Lot 5
  • 5

Haida Polychrome Wood Doll

Estimate
50,000 - 70,000 USD
Sold
bidding is closed

Description

  • cloth, wood
composed of a single piece of wood, finely carved in the form of a woman, standing on splayed legs, the arms held firmly at the side, the deeply hollowed head fronted by a mask, with a labret in the extended lower lip, teeth bared, flaring nostrils, and large oval eye rims beneath thick arching brows, finely painted with stylized totemic designs, the coiffure sewn and applied with spruce gum; realistically depicted breasts and genitalia beneath the printed cotton two-piece shift.

Provenance

Collected in Puget Sound by Captain William Martain in 1828

By family descent to Mrs. Sarah Ann Nichols (b. 1829), granddaughter of Captain Martain

Gift to the Woburn Public Library in the Winter of 1923

Catalogue Note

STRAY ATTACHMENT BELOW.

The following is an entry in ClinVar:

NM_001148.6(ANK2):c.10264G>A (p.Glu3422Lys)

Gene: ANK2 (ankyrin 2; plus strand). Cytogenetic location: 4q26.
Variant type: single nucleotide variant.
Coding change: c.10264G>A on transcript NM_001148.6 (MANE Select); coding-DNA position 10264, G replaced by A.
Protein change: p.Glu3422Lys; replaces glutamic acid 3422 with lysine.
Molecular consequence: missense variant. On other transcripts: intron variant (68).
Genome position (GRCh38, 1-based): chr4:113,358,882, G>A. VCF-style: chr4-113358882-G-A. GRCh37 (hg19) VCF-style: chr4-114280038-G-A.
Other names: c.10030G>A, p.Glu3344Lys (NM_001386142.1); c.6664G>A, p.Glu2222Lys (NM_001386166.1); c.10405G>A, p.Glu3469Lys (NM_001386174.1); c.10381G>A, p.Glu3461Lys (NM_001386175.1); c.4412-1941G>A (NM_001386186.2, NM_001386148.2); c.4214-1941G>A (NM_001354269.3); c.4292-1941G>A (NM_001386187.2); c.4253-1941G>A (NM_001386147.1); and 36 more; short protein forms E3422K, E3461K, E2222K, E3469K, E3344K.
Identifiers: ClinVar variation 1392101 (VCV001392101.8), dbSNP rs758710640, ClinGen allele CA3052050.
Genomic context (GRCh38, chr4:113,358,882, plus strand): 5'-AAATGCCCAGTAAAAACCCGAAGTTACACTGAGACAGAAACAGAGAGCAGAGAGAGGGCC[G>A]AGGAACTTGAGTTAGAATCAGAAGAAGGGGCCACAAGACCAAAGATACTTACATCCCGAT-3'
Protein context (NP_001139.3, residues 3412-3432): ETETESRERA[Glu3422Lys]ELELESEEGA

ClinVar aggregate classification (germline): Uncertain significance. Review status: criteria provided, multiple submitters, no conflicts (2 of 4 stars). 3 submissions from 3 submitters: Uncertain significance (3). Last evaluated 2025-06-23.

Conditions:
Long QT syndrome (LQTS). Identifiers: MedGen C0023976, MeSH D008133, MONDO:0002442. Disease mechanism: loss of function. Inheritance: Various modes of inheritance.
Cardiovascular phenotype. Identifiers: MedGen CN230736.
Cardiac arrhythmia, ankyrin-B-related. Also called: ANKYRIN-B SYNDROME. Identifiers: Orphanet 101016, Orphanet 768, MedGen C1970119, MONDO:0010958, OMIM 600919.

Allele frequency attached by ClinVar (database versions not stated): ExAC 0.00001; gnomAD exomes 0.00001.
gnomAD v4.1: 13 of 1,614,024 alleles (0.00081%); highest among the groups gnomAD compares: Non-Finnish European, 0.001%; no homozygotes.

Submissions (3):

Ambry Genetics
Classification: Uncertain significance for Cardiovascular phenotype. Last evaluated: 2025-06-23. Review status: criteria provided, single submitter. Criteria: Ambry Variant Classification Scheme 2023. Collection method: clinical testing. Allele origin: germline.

The discovery of this masterfully carved doll adds to a known corpus of four dolls, and one mask, by the "Jenna Cass" carver, one of the great Haida artists of the early 19th century. For a closely related example found in the Peabody-Essex Museum and a discussion please see John R. Grimes, Christian Feest and Mary Lou Curran, Uncommon Legacies, University of Washington Press, 2003, pp. 134-135: "Four female figures similar to this one are found in public collections around New England; all are from the hand of the artist who carved the Kaigani Haida woman's face mask included in the current exhibition (cat. No. 58). The figure shown here was acquired by a missionary sent to the Northwest by the American Board of Commissioners for Foreign Missions...As with the mask, this figure was made for sale and has no pre-European antecedent." For another example in the Peabody Museum at Harvard, see Vaughan and Holm, Soft Gold, 1982, p. 160.

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